Pollinator parks approved for City

  • May. 27, 2015 3:24 p.m.

City council’s approval of a new initiative is the bees’ knees.

Council voted in favour of supporting the dedication and promotion of four Red Deer parks as dedicated pollinator parks, including City Hall Park, Snell Gardens, Bower Ponds and Maskepetoon Park.

Sites were chosen using a number of principles that guide service levels and permitted uses for parks in Red Deer. These principles include such considerations as environmental/ecological protection, protecting our history, park development and service levels, public access and park uses, existing design and function, and innovation and change. Each site includes habitat, pollen sources, interpretive access, and pesticide limitations. Interpretive signage will be installed to describe the unique features and care taken to protect and promote pollinators at each location.

“The City is doing excellent things in our parks system and we want to highlight those efforts and share our knowledge with residents and agricultural enterprises,” said Trevor Poth, parks superintendent. “Many of our tactics can be easily incorporated into private yards of residents to help promote healthy areas for pollinators to live.”

The dedication of pollinator parks will provide opportunities to preserve and enhance pollinator habitat; celebrate the successful initiatives that protect pollinator species within Red Deer’s park system; and raise awareness regarding the importance of protecting pollinators. Native pollinators include bumblebees, butterflies, wasps, moths, flies, beetles, hummingbirds and bats.

Meanwhile, council also approved a new pesticide policy Monday afternoon.

The City will continue to reduce its use of pesticides on City-owned and maintained public lands with City council approving a policy on the cosmetic use of pesticides.

The approved policy limits the use of pesticides to control nuisance weeds except within performance sports fields; within Class A sports fields and no closer than 30m from a play structure or school; within arterial roadways; noxious and prohibited noxious weeds as identified in the Provincial Weed Control Act; in mulched tree wells and shrub beds; on concrete, aggregate, asphalt or similar surfaces; to control rodents; and to control nuisance insects.

The policy also addresses the need to continue exploring and testing methods of weed control that do not rely on pesticides as per the City’s Environmental Master Plan.

“We aim reduce the use of pesticides while controlling noxious weeds and dandelions in our community,” said Poth. “We believe this policy strikes the right balance by enabling us to minimize the use of pesticides all while ensuring the beauty of our parks and health of our turf.”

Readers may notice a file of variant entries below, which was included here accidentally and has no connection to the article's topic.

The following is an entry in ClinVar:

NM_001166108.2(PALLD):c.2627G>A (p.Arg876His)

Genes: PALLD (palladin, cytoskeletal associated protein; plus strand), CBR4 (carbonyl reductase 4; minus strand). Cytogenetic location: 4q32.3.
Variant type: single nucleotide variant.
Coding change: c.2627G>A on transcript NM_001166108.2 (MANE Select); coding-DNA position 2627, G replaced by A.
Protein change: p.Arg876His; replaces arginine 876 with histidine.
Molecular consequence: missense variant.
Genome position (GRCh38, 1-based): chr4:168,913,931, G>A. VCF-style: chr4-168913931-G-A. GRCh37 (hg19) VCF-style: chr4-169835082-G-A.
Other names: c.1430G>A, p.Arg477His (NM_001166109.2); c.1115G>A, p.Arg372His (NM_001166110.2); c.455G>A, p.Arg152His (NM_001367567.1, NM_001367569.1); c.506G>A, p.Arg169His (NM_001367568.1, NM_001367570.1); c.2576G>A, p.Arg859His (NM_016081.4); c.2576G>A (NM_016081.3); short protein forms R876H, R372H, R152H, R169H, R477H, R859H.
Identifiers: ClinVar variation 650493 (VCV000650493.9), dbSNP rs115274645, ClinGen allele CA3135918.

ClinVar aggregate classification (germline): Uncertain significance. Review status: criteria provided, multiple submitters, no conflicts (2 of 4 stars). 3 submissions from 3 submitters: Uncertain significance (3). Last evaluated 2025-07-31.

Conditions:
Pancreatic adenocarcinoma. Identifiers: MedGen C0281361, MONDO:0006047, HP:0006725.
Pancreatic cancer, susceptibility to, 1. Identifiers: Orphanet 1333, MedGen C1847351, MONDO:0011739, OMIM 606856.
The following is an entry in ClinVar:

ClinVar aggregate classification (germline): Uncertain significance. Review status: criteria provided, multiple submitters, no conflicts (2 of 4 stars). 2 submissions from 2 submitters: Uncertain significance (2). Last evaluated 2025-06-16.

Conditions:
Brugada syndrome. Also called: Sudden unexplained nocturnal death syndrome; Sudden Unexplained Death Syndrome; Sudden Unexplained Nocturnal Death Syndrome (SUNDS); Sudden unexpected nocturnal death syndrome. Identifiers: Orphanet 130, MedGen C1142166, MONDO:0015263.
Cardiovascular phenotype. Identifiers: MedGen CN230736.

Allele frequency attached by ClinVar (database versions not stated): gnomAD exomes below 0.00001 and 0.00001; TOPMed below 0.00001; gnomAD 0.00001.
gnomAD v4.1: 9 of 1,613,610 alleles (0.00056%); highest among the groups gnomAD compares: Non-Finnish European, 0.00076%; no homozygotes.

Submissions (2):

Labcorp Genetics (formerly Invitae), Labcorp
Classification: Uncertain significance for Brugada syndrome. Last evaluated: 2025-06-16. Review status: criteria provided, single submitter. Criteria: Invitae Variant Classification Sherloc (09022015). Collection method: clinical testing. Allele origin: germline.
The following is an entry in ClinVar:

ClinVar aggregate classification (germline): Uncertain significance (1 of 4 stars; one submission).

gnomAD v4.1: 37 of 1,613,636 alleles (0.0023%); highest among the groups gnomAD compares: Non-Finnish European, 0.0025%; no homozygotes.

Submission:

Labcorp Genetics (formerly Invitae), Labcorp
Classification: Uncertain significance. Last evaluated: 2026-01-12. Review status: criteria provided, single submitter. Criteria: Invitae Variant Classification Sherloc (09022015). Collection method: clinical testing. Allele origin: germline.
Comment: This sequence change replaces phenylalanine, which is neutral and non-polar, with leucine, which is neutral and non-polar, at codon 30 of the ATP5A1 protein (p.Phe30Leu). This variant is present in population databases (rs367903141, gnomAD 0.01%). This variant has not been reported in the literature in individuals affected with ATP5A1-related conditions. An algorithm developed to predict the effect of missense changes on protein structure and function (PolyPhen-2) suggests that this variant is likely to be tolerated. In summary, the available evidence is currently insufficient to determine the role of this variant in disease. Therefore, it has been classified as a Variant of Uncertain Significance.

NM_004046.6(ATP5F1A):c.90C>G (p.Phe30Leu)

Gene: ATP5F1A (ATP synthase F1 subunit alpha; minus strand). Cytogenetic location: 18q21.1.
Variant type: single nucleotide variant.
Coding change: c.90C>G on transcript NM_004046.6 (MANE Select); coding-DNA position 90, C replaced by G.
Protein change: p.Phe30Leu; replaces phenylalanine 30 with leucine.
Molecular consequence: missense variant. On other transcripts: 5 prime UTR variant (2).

All pesticides used within the City of Red Deer are approved for safe use by Health Canada.

efawcett@reddeerexpress.com

Just Posted

Innisfail RCMP investigate serious collision west of Innisfail

One of the passengers was taken by STARS air ambulance to the hospital

The Red Deer Home Renovation & Design Show runs through to Sunday at Westerner Park

Lots of ideas for fall renovation, decor, design, organization, construction and indoor living projects

Red Deer RCMP investigate second failed ATM theft attempt

This is the second attempt to steal the ATM from Eastview IGA in less than a week

Get your scare on at the annual Zed Haunted House

The haunted house opens tonight at 6833 66th St.

Singer k.d. lang receives Alberta’s highest honour

Celebrated singer-songwriter k.d. lang received the Alberta Order of Excellence in Edmonton

‘Mom, I’m in trouble:’ Canadian faces 10 years for alleged graffiti

Brittney Schneider, another tourist caught spraying message on walls of Tha Pae Gate in Thailand

Feds consulting on national anti-racism strategy behind closed doors

Heritage Minister Pablo Rodriguez says people still face systemic racism in some communities

Pot sales down by nearly 70% on Day 2 of legalization in B.C.

Several products on BC Cannabis Store are still sold out

Colourfully named cannabis products appeal to youth, Tory health critic says

Conservative health critic Marilyn Gladu says the Liberal government needs to do more to ensure cannabis products available online are not enticing to young people

B.C. high school teacher faces sexual assault charges

A Mt. Boucherie teacher has been charged with child luring, sexual exploitation and sexual assault.

Fashion Fridays: You can never have enough shoes

Kim XO, lets you know the best online shopping tips during Fashion Fridays on the Black Press Media Network

Migrants, police mass in town on Guatemala-Mexico border

Many of the more than 2,000 Hondurans in a migrant caravan trying to wend its way to the United States left spontaneously with little more than the clothes on their backs and what they could quickly throw into backpacks.

Trump: ‘Severe’ consequences if Saudis murdered Khashoggi

Pro-government newspaper Yeni Safak on Wednesday said it had obtained audio recordings of the alleged killing of Saudi writer Jamal Khashoggi inside the Saudi Arabia’s consulate in Istanbul on Oct. 2.

Most Read